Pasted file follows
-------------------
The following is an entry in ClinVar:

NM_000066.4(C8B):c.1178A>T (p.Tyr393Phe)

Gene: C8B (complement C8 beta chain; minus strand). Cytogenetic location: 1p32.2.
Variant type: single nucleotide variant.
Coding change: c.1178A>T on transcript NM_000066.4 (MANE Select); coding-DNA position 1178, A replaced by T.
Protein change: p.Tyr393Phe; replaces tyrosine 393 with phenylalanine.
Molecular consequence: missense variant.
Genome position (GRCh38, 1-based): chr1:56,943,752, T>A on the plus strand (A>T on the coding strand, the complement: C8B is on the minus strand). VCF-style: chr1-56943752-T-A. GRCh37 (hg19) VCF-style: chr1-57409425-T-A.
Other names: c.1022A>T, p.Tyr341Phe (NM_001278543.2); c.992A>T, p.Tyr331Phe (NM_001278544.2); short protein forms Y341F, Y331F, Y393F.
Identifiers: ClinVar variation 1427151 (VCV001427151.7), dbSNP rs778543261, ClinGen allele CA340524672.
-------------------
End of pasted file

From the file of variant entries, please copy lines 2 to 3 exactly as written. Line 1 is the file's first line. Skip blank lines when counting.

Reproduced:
NM_000066.4(C8B):c.1178A>T (p.Tyr393Phe)

Gene: C8B (complement C8 beta chain; minus strand). Cytogenetic location: 1p32.2.